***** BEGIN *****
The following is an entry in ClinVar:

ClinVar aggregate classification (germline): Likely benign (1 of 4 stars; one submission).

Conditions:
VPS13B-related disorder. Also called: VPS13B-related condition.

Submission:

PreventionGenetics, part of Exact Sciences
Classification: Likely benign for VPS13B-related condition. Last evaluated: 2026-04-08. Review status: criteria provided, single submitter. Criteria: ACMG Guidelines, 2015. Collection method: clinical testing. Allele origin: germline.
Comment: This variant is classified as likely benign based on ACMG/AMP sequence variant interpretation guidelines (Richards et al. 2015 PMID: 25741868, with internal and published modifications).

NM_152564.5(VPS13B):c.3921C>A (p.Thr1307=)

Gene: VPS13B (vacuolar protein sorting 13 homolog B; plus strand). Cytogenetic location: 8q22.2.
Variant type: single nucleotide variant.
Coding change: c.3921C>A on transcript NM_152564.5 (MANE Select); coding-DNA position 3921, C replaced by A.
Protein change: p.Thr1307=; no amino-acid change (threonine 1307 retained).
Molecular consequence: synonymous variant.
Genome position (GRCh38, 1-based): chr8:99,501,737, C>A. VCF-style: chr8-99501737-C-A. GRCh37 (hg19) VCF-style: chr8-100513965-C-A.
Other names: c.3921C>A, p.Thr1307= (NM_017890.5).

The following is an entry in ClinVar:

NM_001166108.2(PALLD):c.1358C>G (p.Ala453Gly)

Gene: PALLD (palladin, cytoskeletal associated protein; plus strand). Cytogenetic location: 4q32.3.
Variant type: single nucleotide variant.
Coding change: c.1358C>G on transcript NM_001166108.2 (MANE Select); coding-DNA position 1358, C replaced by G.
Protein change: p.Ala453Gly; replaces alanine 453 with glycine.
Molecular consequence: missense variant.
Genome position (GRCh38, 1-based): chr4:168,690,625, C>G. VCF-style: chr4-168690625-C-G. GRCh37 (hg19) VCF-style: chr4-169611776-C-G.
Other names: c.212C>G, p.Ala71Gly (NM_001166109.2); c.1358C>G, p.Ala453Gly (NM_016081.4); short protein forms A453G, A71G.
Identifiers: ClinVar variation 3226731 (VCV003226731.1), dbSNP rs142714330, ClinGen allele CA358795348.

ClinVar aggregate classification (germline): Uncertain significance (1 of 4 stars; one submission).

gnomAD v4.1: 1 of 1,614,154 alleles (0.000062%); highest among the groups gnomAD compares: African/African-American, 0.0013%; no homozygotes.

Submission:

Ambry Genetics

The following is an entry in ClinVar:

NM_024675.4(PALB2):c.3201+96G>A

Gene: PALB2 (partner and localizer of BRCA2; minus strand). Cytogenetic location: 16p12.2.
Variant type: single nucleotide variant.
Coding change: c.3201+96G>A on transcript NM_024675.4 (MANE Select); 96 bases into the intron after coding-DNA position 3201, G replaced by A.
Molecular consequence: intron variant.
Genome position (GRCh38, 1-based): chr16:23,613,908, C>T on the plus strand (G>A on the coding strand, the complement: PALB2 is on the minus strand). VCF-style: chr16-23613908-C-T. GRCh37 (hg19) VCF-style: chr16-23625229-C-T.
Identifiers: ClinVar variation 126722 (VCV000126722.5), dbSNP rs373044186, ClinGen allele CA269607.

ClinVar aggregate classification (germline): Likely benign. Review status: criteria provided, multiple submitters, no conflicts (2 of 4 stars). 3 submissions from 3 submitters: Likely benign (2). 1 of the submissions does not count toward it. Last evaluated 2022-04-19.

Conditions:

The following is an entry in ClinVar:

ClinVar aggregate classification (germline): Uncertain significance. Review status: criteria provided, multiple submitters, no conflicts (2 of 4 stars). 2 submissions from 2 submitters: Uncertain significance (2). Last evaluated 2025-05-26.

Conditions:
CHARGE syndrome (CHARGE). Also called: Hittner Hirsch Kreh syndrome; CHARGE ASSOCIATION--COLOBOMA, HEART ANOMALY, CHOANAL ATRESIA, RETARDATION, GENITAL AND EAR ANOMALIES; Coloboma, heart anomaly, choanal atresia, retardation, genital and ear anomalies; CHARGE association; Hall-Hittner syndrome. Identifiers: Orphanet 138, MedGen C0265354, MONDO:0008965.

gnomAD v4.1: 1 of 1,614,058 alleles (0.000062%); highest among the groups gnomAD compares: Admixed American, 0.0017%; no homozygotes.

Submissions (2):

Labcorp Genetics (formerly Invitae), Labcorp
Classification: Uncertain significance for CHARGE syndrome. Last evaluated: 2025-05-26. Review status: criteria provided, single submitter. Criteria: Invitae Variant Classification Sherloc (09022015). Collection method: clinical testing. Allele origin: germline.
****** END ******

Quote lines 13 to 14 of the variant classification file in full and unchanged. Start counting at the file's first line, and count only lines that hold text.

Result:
Protein change: p.Thr1307=; no amino-acid change (threonine 1307 retained).
Molecular consequence: synonymous variant.